MGIC Investment Corp. and Radian Group Inc. jumped in New York trading after Goldman Sachs Group Inc. recommended investors buy the shares, citing the potential for sales growth amid an improving housing market.
MGIC advanced 2.4 percent to $8.29 at 4:03 p.m. after the stock was called a “top idea” by Goldman Sachs. Radian gained 1.1 percent. MGIC has tripled this year, and Radian has more than doubled. Goldman Sachs set a $10 price target for MGIC and said Radian can reach $17 in the next 12 months.
Mortgage insurers “have one of the strongest secular growth stories among all financials,” Goldman Sachs analysts Eric Beardsley and Rachel Meyers said Thursday in a report. “Their pace of credit improvement is underestimated by the market.”
Home prices in 20 cities rose 13.3 percent in the 12 months through September, the most since 2006, according to the S&P/Case-Shiller index. That helped MGIC and Radian, which cover losses when homeowners default and foreclosures fail to recoup costs. The U.S. economy expanded at a 3.6 percent annualized pace in the third quarter, the fastest in more than a year, according to Commerce Department figures.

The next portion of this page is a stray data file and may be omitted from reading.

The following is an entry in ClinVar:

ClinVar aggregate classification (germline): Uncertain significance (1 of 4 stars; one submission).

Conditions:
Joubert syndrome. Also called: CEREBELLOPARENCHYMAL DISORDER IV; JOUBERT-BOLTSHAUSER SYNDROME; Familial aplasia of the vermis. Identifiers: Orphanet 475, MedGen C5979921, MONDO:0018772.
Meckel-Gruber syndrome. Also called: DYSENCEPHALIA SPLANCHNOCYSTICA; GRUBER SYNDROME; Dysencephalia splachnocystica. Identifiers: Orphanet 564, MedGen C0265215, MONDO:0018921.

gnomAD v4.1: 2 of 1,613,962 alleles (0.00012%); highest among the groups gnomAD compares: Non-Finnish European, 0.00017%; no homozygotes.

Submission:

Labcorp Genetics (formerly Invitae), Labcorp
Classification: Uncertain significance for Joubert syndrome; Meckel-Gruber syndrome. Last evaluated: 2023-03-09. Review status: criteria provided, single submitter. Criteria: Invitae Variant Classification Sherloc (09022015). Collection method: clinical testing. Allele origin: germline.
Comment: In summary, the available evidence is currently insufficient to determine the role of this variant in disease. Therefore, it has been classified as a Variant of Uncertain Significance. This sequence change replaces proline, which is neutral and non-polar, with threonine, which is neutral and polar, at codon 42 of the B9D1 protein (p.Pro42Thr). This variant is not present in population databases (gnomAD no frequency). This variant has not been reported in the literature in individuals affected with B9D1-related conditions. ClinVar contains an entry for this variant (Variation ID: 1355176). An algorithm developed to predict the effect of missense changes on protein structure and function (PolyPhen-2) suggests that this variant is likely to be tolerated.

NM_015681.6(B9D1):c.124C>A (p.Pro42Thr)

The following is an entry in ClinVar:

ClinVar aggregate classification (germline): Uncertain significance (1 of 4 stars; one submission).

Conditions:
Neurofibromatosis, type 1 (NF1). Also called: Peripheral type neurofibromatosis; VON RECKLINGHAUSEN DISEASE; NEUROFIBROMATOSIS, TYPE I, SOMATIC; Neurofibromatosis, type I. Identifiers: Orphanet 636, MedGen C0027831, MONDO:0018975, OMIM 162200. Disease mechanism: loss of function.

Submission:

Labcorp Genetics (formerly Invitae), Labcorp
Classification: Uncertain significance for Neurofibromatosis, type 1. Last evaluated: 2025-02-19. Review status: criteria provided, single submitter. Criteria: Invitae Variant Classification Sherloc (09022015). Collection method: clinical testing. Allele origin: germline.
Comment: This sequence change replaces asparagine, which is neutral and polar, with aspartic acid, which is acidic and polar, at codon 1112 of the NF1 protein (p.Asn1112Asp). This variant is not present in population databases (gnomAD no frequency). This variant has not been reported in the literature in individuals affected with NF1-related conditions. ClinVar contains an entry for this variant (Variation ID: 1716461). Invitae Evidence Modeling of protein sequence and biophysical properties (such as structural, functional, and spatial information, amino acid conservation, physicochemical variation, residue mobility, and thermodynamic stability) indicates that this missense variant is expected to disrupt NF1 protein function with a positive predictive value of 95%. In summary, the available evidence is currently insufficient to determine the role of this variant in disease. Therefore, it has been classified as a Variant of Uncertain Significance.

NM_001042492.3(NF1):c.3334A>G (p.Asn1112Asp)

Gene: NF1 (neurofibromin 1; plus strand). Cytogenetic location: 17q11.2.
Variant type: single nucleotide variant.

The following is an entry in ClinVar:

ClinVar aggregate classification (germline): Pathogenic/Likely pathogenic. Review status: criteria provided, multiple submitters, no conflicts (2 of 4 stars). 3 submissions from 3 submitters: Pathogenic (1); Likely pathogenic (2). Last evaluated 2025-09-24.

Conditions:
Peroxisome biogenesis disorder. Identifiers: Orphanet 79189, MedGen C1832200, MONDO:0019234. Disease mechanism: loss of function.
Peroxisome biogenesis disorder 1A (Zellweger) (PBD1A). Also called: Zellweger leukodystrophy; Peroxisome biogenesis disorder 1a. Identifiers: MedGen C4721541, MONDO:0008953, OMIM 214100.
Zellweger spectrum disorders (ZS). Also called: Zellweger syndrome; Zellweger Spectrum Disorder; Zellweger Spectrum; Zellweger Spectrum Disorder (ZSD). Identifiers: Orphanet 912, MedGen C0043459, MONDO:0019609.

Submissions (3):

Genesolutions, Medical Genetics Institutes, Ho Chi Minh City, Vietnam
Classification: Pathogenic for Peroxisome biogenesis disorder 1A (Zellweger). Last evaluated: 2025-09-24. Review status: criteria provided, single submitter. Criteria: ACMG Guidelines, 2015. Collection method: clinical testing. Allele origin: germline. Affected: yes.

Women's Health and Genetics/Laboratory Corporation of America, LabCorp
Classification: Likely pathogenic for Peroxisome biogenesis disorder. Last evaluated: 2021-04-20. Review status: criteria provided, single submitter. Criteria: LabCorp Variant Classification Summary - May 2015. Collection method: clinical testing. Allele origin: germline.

MGIC and Radian raised cash from investors this year to replenish capital drained when housing crashed. Essent Group Ltd., a mortgage insurer started after the financial crisis, has rallied about 30 percent since an initial public offering in October.
Essent, which counts JPMorgan Chase & Co. and Goldman Sachs among its investors, was rated neutral in Thursday’s report. The insurer slipped 0.4 percent.
Private mortgage insurers can expand sales as U.S. government entities led by the Federal Housing Administration raise prices and retreat from the market, according to the report. Increased government oversight of mortgage lending will limit risks tied to shoddy lending in the future, the analysts said.
Annaly Capital Management Inc. dropped 1.9 percent and American Capital Agency Corp. declined 1.5 percent after the Goldman Sachs analysts said investors should sell the mortgage real estate investment trusts. The REITs will fall as the Federal Reserve scales back purchases of mortgage bonds and interest rates rise, according to the report.
(With assistance from Roger Neill in London. Editors: Dan Kraut, Steve Dickson)